Houseplants that are hard to kill is a relative term. Every houseplant is vulnerable to overwatering and underwatering. Every houseplant may die from some combination of poor care practices, bad luck, and old age. That said, many people with less houseplant experience want to know which plants have higher tolerances for the occasional misstep in plant care.
As with houseplants that thrive on neglect, choosing a hardy plant is not a substitute for finding pots with good drainage and putting that plant in a compatible spot in your home or office space. The good news is that you can find houseplants for practically every location and watering schedule. You can find resilient houseplants that are full shade or full sun, ones that thrive on neglect and ones that are less likely to suffer from overwatering. Learn which of the easy-care houseplants are hardest to kill.
Houseplants that are Hard to Kill
- Heartleaf Philodendron: This type of philodendron needs to stay out of direct sunlight but can otherwise thrive with lots of indirect light or even low-light conditions. The heartleaf philodendron tends to like semi-regular watering but is quite resilient and will quickly bounce back if you do forget about it for a while. In addition to being quite resilient, the plant is known for its heart-shaped leaves and strong, vining growth. If you’ve got a modest sized shelf in a space that offers houseplants the opportunity to climb up or cascade down, the philodendron heartleaf is likely a great choice.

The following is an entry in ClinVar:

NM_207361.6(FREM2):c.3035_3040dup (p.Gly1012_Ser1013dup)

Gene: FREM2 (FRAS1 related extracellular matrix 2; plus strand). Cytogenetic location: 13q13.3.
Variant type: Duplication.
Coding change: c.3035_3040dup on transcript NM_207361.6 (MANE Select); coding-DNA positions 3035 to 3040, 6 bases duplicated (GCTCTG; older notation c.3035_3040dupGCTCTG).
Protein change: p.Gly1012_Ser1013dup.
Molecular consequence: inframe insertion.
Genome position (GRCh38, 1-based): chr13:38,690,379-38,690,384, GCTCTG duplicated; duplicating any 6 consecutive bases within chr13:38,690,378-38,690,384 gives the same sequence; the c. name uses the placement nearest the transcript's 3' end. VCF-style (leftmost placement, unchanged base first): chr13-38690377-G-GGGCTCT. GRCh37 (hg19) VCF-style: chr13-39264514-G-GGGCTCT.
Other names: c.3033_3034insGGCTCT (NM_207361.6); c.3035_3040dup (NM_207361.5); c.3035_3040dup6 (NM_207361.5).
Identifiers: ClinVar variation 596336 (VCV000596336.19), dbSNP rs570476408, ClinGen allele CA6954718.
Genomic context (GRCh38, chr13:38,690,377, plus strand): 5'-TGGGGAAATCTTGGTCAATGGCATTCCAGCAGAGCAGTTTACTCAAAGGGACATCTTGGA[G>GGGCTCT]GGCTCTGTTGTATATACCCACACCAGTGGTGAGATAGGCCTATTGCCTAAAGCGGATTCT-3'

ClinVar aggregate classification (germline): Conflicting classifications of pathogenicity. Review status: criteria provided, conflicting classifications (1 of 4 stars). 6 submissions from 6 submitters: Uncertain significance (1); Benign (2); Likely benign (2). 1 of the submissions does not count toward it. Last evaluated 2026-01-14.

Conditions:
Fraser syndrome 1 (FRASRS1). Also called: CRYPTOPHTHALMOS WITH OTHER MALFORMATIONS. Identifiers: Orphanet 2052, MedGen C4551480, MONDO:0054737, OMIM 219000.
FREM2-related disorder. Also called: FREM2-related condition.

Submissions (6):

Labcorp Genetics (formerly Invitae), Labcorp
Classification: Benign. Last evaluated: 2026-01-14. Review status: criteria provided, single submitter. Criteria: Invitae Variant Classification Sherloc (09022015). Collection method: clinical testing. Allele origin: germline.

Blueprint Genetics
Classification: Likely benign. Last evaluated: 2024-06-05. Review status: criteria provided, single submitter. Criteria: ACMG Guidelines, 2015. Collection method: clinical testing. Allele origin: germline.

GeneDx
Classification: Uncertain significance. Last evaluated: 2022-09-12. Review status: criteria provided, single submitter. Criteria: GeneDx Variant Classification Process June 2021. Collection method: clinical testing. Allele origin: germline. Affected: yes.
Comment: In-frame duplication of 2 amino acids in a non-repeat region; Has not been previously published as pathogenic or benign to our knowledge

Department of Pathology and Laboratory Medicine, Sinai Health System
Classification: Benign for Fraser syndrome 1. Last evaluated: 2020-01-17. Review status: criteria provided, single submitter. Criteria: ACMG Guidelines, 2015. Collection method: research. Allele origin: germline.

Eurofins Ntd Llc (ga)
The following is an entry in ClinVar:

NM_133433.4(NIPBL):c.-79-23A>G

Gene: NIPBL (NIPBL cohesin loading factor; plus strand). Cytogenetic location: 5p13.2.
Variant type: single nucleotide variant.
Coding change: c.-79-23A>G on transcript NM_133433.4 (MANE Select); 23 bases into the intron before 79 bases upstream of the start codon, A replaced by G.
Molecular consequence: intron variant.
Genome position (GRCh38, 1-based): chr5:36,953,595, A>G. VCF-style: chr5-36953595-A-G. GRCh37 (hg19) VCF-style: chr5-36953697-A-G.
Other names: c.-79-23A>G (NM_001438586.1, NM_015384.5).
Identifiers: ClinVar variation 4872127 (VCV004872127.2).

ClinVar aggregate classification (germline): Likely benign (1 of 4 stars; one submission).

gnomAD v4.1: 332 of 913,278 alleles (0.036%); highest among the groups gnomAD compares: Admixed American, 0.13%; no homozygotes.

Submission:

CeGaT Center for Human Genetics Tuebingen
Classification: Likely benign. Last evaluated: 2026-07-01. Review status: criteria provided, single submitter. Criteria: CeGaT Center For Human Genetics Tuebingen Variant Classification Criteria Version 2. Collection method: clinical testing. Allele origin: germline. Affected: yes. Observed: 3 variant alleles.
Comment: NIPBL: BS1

- Cast Iron Plant: This is another houseplant that has considerable tolerance for its watering allowance. The cast iron plant prefers semi-regular watering, but like any houseplant, it’s vulnerable to root rot if you overdo it. Plus, it generally has no trouble bouncing back if you accidentally miss a turn on its watering cycle. The other big thing to avoid with cast iron plants is direct sunlight. This is a full-shade plant that should only receive indirect light. Their vertical, sword-like leaves are available with solid green or variegated leaf growth to better match any home decorating scheme.
- Pothos: Known for being an easy-care houseplant in general, most pothos plants like semi-regular watering but is also fine being neglected for a watering cycle or two. So long as you don’t overwater to the point of root rot, it’s very hard to kill this plant. Similarly, pothos is usually happiest with plenty of indirect light but is also perfectly fine in low-light conditions. Simply avoid south- and west-facing windows as too much direct sunlight will scorch the leaves. Available in several different subtypes with various leaf shapes and colors.
- Chinese Evergreen: This houseplant is hard to kill, especially if you keep this plant away from south- and west-facing windows. It can tolerate low-light conditions or lots of indirect light. East- and north-facing windows are often ideal, so long as the windows aren’t too cold and drafty. This houseplant enjoys a moderate watering schedule. Err on the side of underwatering, especially in the winter. One way to make sure that the leaves don’t dry out too much in between watering is to put out a pebble tray of water to increase the air humidity in the immediate vicinity of the plant.
- Asparagus Fern: This plant isn’t a fern but a kind of lily plant with large leaves (Liliaceae). The asparagus fern likes fairly regular watering but will tolerate dry soil for a little while. It does best in east-facing windows but will tolerate any window placement. Try to avoid full-shade spots for the best results. True ferns aren’t the hardest houseplant to care for, but they’re not the easiest. If you’re looking for the look of a fern combined with an easy-care houseplant, the asparagus fern may be the plant for you.